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In another question here on MO, Anweshi asks if any doubly connected region in the complex plane can be conformally mapped to some annulus. The answer to this is yes. But the fact is that two annuli are conformally equivalent iff the ratio of the outer radius and the inner radius is the same for the two. Thus each is conformally equivalent to a unique "standard" annulus $r < |z| < 1$ with $ 0 < r < 1$. Now my question is the following:

Is there any way to see what the radius of a "standard" annulus conformally equivalent to a doubly connected region is, just by looking at the region? That is without constructing an explicit map.

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This really depends on what you mean by "looking at" a region, but there are integrals that show up in conformal field theory that allow you to distinguish conformally inequivalent surfaces. –  S. Carnahan Jan 9 '10 at 18:25
    
re: Scott Carnahan's comment. see e.g. this section in Lawler's book: books.google.com/… –  j.c. Jan 9 '10 at 18:28
    
Or see the wikipedia article on extremal length at en.wikipedia.org/wiki/Extremal%5flength . –  Harald Hanche-Olsen Jan 9 '10 at 18:57
    
Ah, nice. Thank you very much! –  Grétar Amazeen Jan 9 '10 at 19:06
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1 Answer

up vote 13 down vote accepted

By "see" I will assume you mean in a geometric sense. Then your question falls within a standard topic in geometric complex analysis. First some terminology: A doubly connected domain $R$ on the Riemann sphere is called a ring domain, and if you map it onto $r < |z| < s$ as a canonical domain, then $\mathrm{mod}(R) = (2\pi)^{-1}\log(s/r)$ is called the conformal modulus or just modulus of the ring domain. By the way I have defined it, it is nearly trivially a conformal invariant, but it need not be defined this way. There is a geometric theory, the Ahlfors-Beurling theory of extremal length of curve families, within which the modulus of a ring domain can be defined directly and geometrically, without any preliminary conformal mapping onto some canonical domain. Extremal length can be proved to be a conformal invariant, and then one quickly sees that the two definitions coincide. There is an exposition of the theory of extremal length in Conformal Invariants by Ahlfors.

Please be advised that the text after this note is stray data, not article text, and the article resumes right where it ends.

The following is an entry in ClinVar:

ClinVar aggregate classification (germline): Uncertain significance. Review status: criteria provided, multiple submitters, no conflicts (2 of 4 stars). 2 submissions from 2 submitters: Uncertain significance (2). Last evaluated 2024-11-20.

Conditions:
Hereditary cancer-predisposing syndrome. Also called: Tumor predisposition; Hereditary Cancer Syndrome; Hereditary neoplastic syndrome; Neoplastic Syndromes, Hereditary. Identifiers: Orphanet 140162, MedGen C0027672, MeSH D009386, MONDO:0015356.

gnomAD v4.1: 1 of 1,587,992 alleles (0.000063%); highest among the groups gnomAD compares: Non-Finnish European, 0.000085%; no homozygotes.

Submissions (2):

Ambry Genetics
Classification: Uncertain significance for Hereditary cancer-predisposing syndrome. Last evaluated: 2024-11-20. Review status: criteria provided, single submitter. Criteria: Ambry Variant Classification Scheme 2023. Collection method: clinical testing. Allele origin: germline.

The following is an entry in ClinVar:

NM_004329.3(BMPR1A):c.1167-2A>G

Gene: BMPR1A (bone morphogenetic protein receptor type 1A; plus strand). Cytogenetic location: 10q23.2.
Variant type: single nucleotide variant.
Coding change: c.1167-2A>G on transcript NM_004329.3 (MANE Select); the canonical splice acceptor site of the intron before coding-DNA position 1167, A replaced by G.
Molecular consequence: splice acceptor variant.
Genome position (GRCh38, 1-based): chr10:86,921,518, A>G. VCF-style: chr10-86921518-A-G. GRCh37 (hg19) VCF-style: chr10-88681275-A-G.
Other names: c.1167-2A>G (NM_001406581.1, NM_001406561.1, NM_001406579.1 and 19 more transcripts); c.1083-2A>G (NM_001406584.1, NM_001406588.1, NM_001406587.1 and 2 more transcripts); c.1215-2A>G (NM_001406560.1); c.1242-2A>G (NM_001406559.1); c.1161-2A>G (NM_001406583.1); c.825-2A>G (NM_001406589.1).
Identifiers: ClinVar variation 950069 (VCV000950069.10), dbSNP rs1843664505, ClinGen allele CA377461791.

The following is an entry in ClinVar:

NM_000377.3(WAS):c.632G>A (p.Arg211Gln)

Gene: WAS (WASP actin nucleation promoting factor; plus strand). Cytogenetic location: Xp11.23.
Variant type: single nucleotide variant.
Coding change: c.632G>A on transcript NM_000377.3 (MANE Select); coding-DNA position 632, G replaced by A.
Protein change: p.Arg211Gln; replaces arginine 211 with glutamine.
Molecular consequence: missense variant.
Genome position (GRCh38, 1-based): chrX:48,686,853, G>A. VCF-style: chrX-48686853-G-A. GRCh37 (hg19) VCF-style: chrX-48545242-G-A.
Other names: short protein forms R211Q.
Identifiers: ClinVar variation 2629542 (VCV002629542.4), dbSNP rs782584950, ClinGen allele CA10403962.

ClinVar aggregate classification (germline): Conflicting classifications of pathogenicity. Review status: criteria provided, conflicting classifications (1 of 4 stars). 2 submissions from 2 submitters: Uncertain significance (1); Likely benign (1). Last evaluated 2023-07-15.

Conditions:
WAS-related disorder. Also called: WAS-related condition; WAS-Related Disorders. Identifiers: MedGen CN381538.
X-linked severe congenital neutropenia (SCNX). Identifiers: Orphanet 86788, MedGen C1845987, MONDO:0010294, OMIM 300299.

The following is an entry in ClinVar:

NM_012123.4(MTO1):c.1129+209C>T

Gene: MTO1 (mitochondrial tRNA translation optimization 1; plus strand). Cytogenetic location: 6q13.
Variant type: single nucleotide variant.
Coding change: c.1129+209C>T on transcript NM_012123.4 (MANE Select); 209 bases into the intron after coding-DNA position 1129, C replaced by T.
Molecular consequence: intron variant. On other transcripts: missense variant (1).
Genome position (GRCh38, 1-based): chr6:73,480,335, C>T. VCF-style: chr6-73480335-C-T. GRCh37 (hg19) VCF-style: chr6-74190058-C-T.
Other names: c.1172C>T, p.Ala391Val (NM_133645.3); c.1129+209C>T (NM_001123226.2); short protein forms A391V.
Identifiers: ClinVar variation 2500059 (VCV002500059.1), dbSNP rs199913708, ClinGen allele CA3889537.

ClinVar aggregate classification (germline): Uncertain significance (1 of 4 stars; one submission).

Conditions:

It would be unreasonable to expect to "see" the exact value of the modulus of a ring domain. The boundary of a ring domain can be extremely complicated geometrically, and every tiny wiggle impacts on the modulus. But extremal length yields inequalities for the modulus from geometric data. I will quote a single, rather striking, result of this kind:

If a ring domain $R$ contains no circle on the Riemann sphere separating its two boundary components, then $\mathrm{mod}(R) \leq 1/4$. The constant $1/4$ is sharp. The result is due to D. A. Herron, X. Y. Liu and D. Minda.

Small modulus means "thin" ring domain; if the modulus is large enough, the ring domain is so "fat" that it has to contain a separating circle.

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